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LOT WITHDRAWN - 1908 Chicago Cubs "Gill Game" Protest Affidavits related to "Merkle's Boner"
Starting Bid - $0, Sold For -
Please note: This lot has been withdrawn from the auction due to an issue relating to title.
Collection of four notarized affidavits relating to an official Chicago Cubs protest of a game they lost against the Pittsburgh Pirates on September 4, 1908, signed, respectively, by Johnny Evers, Charles Fraser, Jimmy Slagle, and James Gilruth.
"Merkle's Boner" is unquestionably the most famous and controversial play in baseball history; however, if fate had been just a little bit more kind to Merkle, fans today might be talking about "Gill's Boner" instead. In 1908 the Giants lost a crucial September victory against the Chicago Cubs when nineteen-year-old first baseman Fred Merkle, as a runner at first base, failed to touch second on an apparent game-winning hit by Al Bridwell with two outs in the bottom of the ninth inning. Since the umpires ruled that Merkle didn't touch second, he was ruled out on the force play and the winning run was negated, leaving the Giants with a tie instead of a victory. The play's significance was magnified when the two clubs finished in a tie for first place at the end of the season. Unfortunately for Merkle, the Giants lost the playoff game, and the pennant. Amazingly, the exact same play occurred nearly three weeks earlier on September 4, 1908, in a game between the Cubs and Pirates in Pittsburgh. The main culprit in that game was also a young first baseman, one by the name of Warren "Doc" Gill. In the game, which eerily foreshadowed the events of September 23rd, the Pirates and Cubs were deadlocked 1-1 in the bottom of the ninth in Pittsburgh. With the bases loaded and two out, Pirates outfielder Chief Wilson singled to center, driving in Fred Clarke from third. However, the runner on first, rookie first baseman Doc Gill, instead of running to second, proceeded towards the Pirates clubhouse, which was standard practice at the time. When Evers saw this he called for the ball, stepped on second base, and asked umpire Hank O’Day, who was working the game alone, to declare Gill out. O’Day (who was also the umpire in the "Merkle's Boner" game) refused to call Gill out, but according to the accounts of the day it is not entirely clear why he ruled as he did. Some reports say he was citing precedent by letting the run stand; other reports have him stating that he did not see whether or not Gill had touched second base, so he couldn’t call him out. The Cubs, of course, protested the game, as the rules clearly supported their claim: the run should not have counted.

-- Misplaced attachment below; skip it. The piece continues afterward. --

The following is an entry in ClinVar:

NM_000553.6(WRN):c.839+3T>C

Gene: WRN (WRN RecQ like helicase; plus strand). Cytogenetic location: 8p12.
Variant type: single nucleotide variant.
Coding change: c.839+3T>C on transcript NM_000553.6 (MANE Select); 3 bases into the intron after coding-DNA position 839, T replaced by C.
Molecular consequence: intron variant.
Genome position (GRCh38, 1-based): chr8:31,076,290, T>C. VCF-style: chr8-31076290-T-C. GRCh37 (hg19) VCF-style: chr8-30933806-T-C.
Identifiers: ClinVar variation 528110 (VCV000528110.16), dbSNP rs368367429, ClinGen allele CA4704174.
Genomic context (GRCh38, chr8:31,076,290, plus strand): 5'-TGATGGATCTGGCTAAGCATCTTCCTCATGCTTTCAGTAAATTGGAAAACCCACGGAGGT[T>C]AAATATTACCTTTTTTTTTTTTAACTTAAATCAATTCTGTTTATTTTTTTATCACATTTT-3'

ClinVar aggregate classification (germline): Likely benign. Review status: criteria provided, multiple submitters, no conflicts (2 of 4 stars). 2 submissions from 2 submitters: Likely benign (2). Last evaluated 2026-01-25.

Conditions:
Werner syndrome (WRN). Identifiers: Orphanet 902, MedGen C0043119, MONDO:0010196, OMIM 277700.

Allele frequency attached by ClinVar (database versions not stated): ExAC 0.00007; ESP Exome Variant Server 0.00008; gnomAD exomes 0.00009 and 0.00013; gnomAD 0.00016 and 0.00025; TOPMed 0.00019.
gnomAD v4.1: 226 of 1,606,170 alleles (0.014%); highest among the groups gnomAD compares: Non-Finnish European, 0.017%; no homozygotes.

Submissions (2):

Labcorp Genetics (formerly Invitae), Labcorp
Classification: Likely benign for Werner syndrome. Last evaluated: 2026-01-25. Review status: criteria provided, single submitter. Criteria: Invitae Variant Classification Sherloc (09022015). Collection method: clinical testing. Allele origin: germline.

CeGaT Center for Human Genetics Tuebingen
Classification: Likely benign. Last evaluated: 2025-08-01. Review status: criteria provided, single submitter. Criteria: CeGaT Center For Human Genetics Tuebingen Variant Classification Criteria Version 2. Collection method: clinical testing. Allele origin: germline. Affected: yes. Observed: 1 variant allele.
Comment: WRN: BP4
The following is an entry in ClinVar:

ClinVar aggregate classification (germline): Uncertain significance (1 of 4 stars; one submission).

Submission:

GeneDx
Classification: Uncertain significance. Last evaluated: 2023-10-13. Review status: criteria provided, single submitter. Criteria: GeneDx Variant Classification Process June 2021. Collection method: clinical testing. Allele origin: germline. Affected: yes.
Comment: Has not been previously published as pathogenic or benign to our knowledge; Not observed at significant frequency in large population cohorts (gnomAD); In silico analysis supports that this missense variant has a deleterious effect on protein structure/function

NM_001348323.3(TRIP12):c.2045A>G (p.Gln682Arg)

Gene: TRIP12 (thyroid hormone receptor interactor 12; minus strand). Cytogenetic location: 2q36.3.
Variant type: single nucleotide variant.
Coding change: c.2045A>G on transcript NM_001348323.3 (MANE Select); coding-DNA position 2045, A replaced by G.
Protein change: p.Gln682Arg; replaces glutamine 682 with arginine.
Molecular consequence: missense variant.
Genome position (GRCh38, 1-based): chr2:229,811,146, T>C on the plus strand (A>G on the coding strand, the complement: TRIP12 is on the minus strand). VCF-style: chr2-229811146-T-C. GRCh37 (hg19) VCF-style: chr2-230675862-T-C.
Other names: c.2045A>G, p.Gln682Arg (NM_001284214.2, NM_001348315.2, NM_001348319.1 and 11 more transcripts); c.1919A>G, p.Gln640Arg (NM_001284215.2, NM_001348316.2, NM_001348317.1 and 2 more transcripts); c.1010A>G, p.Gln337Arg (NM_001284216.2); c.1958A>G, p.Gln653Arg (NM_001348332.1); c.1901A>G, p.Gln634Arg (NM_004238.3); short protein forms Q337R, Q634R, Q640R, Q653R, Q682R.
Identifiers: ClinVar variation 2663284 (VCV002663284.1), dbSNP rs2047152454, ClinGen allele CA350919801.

The offered affidavits, each typed and dated September 9, 1908, are the official statements given by four witnesses to that play: three Chicago Cubs players and a Chicago sportswriter. These are the very statements that were submitted to National League president Harry Pulliam in support of the Cubs' protest (all four affidavits can be viewed on our website). The most significant of the four is that submitted by Johnny Evers, as he was the central figure in both this play and the subsequent "Merkle's Boner" play. The other three witnesses are center fielder Jimmy Slagle, who fielded the ball and threw it to Evers, Charles Fraser, a pitcher who was in the dugout at the time of the play, and James Gilruth, a reporter for the Chicago Daily News, who witnessed the play from the press box. Naturally, all of the sworn accounts corroborate either the fact that Gill did not run to second, or Evers recorded the force out. (The Evers and Fraser statements make note of both facts.) For some reason, both the Sleagle and Gilruth have a number of lines crossed out, indicating that after the affidavits were typed up they were either misquoted or they changed their minds regarding what they could honestly swear to. All of the signatures have been scripted in black fountain pen and grade "10." Each affidavit, typed on onion-skin paper, measures 8.5 x 13 inches and displays either five or six horizontal folds. All bear the signature and notary seal of "L. Getrude Smith." In Excellent condition overall. Total: 4 affidavits. LOA from James Spence/JSA. Reserve $1,000. Estimate (open). SOLD FOR
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